Factorial

In mathematics, the factorial of a non-negative integer ${\displaystyle n}$, denoted by ${\displaystyle n!}$, is the product of all positive integers less than or equal to ${\displaystyle n}$. The factorial of ${\displaystyle n}$ also equals the product of ${\displaystyle n}$ with the next smaller factorial:

{\displaystyle {\begin{aligned}n!&=n\times (n-1)\times (n-2)\times (n-3)\times \cdots \times 3\times 2\times 1\\&=n\times (n-1)!\\\end{aligned}}}

Selected factorials; values in scientific notation are rounded
${\displaystyle n}$ ${\displaystyle n!}$
01
11
22
36
424
5120
6720
75040
840320
9362880
103628800
1139916800
12479001600
136227020800
1487178291200
151307674368000
1620922789888000
17355687428096000
186402373705728000
19121645100408832000
202432902008176640000
25 1.551121004×1025
50 3.041409320×1064
70 1.197857167×10100
100 9.332621544×10157
450 1.733368733×101000
1000 4.023872601×102567
3249 6.412337688×1010000
10000 2.846259681×1035659
25206 1.205703438×10100000
100000 2.824229408×10456573
205023 2.503898932×101000004
1000000 8.263931688×105565708
101001010101.9981097754820

For example,

${\displaystyle 5!=5\times 4\times 3\times 2\times 1=5\times 24=120.}$

The value of 0! is 1, according to the convention for an empty product.[1]

Factorials have been discovered in several ancient cultures, notably in Indian mathematics in the canonical works of Jain literature, and by Jewish mystics in the Talmudic book Sefer Yetzirah. The factorial operation is encountered in many areas of mathematics, notably in combinatorics, where its most basic use counts the possible distinct sequences – the permutations – of ${\displaystyle n}$ distinct objects: there are ${\displaystyle n!}$. In mathematical analysis, factorials are used in power series for the exponential function and other functions, and they also have applications in algebra, number theory, probability theory, and computer science.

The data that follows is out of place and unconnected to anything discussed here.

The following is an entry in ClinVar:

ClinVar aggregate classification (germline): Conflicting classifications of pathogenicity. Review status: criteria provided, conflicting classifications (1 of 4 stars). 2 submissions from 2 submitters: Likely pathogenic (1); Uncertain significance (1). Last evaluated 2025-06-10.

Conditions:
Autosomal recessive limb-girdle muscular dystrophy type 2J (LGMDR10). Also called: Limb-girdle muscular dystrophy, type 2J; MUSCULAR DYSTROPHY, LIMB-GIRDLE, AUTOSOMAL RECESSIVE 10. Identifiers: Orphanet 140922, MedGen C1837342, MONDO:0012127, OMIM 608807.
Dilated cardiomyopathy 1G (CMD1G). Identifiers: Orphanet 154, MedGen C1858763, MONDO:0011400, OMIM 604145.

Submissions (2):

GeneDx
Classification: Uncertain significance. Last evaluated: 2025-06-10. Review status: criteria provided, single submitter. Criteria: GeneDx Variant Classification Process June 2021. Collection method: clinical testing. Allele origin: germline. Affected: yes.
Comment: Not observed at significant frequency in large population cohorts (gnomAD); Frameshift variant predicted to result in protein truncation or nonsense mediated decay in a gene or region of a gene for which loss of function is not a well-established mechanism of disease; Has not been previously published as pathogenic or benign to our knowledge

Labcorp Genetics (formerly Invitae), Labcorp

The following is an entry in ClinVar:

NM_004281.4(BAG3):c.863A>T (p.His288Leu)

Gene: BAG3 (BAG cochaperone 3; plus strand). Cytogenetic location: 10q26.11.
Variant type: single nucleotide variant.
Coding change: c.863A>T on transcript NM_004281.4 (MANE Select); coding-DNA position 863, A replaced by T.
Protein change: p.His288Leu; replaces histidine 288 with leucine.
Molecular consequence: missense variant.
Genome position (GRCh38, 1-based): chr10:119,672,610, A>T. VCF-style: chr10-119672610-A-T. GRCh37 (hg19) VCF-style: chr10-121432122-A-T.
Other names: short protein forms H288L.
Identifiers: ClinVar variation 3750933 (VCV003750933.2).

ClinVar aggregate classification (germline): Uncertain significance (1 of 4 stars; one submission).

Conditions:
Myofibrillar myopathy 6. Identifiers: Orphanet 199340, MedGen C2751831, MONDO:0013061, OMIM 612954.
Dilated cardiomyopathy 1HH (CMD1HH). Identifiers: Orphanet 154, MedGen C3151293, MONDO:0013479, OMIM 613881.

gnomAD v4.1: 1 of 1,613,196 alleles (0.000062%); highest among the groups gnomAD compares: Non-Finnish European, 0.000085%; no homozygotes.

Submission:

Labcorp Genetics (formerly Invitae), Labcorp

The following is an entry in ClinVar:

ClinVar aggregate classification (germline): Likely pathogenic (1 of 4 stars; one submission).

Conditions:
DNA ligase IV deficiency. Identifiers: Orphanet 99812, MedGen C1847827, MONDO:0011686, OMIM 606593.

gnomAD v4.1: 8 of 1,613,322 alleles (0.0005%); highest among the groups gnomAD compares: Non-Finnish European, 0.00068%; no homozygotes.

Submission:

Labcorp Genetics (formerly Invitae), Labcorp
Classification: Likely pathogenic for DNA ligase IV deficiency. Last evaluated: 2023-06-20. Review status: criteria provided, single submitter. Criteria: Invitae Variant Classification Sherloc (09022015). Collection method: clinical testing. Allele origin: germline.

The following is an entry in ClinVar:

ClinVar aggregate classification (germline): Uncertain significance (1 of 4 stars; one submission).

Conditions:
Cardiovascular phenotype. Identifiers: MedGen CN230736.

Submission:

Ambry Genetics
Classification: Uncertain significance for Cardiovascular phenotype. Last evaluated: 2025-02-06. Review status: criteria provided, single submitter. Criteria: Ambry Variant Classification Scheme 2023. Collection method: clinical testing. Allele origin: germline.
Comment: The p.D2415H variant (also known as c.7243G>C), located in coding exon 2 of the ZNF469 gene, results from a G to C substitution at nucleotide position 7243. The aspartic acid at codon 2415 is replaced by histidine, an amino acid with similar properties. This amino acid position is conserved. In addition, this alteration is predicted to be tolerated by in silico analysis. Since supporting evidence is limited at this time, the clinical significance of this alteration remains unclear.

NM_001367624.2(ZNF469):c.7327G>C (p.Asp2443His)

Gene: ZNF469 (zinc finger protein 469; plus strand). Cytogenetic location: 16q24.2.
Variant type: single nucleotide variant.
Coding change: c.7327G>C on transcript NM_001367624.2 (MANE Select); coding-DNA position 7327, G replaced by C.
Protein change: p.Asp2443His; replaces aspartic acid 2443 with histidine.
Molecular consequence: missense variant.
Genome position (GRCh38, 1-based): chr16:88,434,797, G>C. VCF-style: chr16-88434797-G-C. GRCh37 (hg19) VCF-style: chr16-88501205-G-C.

Much of the mathematics of the factorial function was developed beginning in the late 18th and early 19th centuries. Stirling's approximation provides an accurate approximation to the factorial of large numbers, showing that it grows more quickly than exponential growth. Legendre's formula describes the exponents of the prime numbers in a prime factorization of the factorials, and can be used to count the trailing zeros of the factorials. Daniel Bernoulli and Leonhard Euler interpolated the factorial function to a continuous function of complex numbers, except at the negative integers, the (offset) gamma function.

Many other notable functions and number sequences are closely related to the factorials, including the binomial coefficients, double factorials, falling factorials, primorials, and subfactorials. Implementations of the factorial function are commonly used as an example of different computer programming styles, and are included in scientific calculators and scientific computing software libraries. Although directly computing large factorials using the product formula or recurrence is not efficient, faster algorithms are known, matching to within a constant factor the time for fast multiplication algorithms for numbers with the same number of digits.